Sunday, May 17, 2009

Book Review: Elisabeth Hasselbeck's "The G-Free Diet"

The G-Free Diet: A Gluten-Free Survival Guide, by Elisabeth Hasselbeck (NY: Center Street, 2009).

The publisher sent me a copy of this brand-new book by television personality Elisabeth Hasselback, a celiac herself, and here's my thoughts.

A new book about the gluten-free diet is always welcome and having a celebrity author brings extra public awareness to the issues of celiac disease and gluten-intolerance. I applaud Mrs. Hasselback for bringing her own experiences to print (embarrassing digestive disturbances and all) and letting more people know about the symptoms and long-term health effects of celiac disease.

The most useful chapters are the ones in which she describes strategies for food shopping and preparation and ways in which she and her family, a combination of gluten-eaters and "G-free" dieters, avoid contaminating kitchen work surfaces and cooking implements. Hasselbeck also dishes out lots of good advice about how to approach family, friends and restaurant workers when eating away from home. There are many recommendations for specific restaurant chains which offer gluten-free dining options and information regarding certain food brands and products, although this kind of data is so easily changed that the book became dated the minute it rolled off the printing press.

The concerns I have with the way the book is packaged. I assume that is the author's picture on the front dust jacket pushing away a tempting assortment of crusty breads and rolls. Why make these breads so delicious-looking? Why don't they look moldy or misshapen or bad for you, like a squishy, spongy, loaf of supermarket bread? I say, forget the food stylist for that cover photo and just show the sparkling health of Mrs. Hasselbeck next to some unappealing piles of glutenous products.

The dust jacket blurbs are also kind of goofy. The quotes on the rear jacket promote the gluten-free diet as a "lifestyle" option that can help you lose weight, and as the "next big movement in health and wellness". 95% of Americans with undiagnosed celiac disease, suffering from any of the myriad, commonplace and sometimes subtle symptoms, might pick up a copy of this book, scan it quickly and get the wrong idea to self-diagnose and stop eating gluten before being medically tested. The actual text of the book and Dr. Peter Green's foreword do caution against this, but the dust jacket just sends the wrong messages out.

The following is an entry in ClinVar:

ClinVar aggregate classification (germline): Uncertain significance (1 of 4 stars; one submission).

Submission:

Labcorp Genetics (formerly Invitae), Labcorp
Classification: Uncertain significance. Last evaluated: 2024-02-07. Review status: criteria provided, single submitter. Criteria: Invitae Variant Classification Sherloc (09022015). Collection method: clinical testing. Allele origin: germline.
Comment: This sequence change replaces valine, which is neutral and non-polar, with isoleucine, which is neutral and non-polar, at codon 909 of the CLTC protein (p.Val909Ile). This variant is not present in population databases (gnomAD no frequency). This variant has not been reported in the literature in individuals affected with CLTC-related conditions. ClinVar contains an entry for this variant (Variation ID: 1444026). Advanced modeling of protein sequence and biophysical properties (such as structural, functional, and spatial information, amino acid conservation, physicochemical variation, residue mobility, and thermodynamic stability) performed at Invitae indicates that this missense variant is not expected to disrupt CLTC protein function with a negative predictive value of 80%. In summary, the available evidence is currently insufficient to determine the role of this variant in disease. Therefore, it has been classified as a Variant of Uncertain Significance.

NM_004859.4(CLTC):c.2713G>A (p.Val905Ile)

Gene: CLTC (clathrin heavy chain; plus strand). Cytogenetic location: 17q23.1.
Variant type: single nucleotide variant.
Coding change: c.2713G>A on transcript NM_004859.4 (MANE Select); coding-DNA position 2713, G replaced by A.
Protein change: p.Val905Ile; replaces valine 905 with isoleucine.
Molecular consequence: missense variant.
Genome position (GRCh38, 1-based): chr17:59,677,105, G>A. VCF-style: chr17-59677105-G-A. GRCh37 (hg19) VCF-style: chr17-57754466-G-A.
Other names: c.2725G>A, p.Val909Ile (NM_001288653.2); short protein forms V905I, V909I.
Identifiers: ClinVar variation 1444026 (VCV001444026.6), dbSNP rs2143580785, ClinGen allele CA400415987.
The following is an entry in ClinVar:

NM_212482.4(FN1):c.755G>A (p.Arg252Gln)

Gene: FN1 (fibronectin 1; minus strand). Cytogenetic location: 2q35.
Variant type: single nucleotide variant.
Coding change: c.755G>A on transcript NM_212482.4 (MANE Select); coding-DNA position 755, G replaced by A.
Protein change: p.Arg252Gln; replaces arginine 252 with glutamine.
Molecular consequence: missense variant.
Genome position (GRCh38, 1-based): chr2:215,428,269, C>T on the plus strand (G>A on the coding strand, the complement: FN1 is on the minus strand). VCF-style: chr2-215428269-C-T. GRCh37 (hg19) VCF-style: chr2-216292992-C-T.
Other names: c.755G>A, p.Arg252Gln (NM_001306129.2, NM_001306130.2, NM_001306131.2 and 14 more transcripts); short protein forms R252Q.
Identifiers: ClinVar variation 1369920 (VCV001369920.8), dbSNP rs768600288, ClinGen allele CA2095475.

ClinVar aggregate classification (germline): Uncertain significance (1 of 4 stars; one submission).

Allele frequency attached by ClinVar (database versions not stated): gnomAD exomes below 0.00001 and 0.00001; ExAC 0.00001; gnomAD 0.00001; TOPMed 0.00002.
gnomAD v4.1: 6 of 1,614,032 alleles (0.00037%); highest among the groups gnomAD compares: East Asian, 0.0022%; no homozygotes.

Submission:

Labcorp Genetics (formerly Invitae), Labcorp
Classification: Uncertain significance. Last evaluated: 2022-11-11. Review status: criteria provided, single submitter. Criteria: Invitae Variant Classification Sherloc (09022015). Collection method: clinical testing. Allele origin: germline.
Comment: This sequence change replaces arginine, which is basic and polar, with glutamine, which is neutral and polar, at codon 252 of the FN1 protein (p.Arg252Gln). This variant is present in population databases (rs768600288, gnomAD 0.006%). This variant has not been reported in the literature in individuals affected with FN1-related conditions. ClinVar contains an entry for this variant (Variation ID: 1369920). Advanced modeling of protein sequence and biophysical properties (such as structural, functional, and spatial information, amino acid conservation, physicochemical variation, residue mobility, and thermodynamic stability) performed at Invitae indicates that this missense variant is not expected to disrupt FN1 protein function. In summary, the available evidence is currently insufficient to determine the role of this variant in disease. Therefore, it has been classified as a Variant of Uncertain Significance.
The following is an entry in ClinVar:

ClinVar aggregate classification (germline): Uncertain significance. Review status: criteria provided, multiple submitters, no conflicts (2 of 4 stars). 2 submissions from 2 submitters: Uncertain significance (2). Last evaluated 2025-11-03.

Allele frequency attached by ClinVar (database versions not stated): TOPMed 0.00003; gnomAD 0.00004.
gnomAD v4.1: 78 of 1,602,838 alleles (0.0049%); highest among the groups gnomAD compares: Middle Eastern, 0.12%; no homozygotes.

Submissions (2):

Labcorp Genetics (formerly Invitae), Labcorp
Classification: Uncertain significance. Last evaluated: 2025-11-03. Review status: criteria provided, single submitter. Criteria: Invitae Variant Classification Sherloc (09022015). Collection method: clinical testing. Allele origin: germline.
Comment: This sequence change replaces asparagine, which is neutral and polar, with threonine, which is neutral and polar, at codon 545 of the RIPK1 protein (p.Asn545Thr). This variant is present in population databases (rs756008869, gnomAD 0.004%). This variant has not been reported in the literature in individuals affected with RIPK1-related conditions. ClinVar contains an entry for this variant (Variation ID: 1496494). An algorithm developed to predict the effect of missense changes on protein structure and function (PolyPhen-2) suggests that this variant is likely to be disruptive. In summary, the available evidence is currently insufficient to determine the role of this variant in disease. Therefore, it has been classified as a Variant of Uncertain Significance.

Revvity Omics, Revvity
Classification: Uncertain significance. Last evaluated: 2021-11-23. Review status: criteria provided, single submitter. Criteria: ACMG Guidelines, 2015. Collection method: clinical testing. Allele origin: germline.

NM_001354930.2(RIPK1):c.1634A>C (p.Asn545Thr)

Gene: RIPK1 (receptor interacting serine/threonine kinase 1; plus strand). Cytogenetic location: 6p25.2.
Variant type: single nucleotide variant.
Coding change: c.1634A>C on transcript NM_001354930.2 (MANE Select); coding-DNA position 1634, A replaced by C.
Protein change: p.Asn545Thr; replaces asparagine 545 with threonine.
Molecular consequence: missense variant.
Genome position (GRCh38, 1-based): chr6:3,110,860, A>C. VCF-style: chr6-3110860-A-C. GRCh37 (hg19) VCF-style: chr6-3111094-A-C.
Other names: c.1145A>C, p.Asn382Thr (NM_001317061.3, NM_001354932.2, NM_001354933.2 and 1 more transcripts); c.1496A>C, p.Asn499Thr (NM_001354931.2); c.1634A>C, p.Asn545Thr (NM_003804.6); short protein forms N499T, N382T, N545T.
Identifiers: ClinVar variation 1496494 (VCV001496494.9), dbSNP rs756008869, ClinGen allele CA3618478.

Hasselbeck's book is a nice addition to the gluten-free library and would be good to peruse if you are newly diagnosed as a celiac or want to pass on a copy to a friend or family member who wants to cook for you. For an introduction to gluten-free living, I personally favor the more comprehensive information in Danna Korn's "Living Gluten-Free for Dummies" (2006) and the glorious and delicious writing of Shauna James Ahern's "Gluten-Free Girl" (2007). However, Hasselbeck's "The G-Free Diet" has the opportunity to introduce many more people to the issue of celiac disease and gluten-intolerance because they are familiar with her from "The View" and "Survivor". She has lots of good information to share and is working hard to promote the book and the issue of celiac disease, so it is a welcome book. Just throw away the dust jacket.



hi rachel,
i was happy to read your fair review of hasselbeck's new book. loved YOUR proposal for the cover photo--have any other genius ideas, pour moi? (i.e. vanilla spoons) ;)

Arlene Delloro said...

I tried, I really did, to suspend judgment until I read your review, but I'm afraid my opinion of Hasseleck is so negative, I was unsuccessful. Her "celebrity" notwithstanding, I was happy that you suggested a more helpful volume for people who suspect or have diagnosed with this challenge.

Anonymous said...

There has been so much negative buzz on Twitter in the GF community regarding her TV appearances. Glad you actually read the book and tried to give it a fair review. Also like that you pointed folks to another book. I'm waiting for my Amazon copy to arrive so I can see for myself.

jess said...

Thanks for trying it for all of us!

From Fatigued to Fatigues said...

This book definitely has great tips like keeping your kitchen utensils from being contaminated with gluten. And changing to gf makeup and shampoos improved my symptoms significantly so I think all her advice is really valid. I also avoid grain alcohol (like Elisabeth does) because 1 sip makes me feel weird, yet I can drink potato vodka with no issues, so why take stupid risks?

Unknown said...

I agree with you--why make it seem like such a deprivation for those of us who are gluten intolerant and celica, by making that bread look so lucious? A very bad message to send in my opinion.

Maria said...

Good grief! Give the girl a break, either buy her book or don't. She isn't any worse or better than anyone else on the View, or any other show. The picture on the cover, so what, most of us need to loose weight anyway, and I ususally loose if I don't eat all those delicious breads. There is so much food and choices to eat gluten free or any other way, that getting mad about a picture on a cover is silly to me...

Rachel said...

Maria: If you read my review of this book carefully you'll see that I don't criticize the author or the content. In fact, I think there's a lot of good information in there.

My criticisms are with the way the publisher has marketed this book as some sort of fad diet book, when in fact, there are serious health problems that can develop if someone with undiagnosed celiac disease or gluten intolerance chooses this "G-free" (hate that phrase), aka gluten-free diet without first going to their doctor. Right now celiac disease can only be detected if a person is ingesting gluten and the effects are seen in the blood and gut.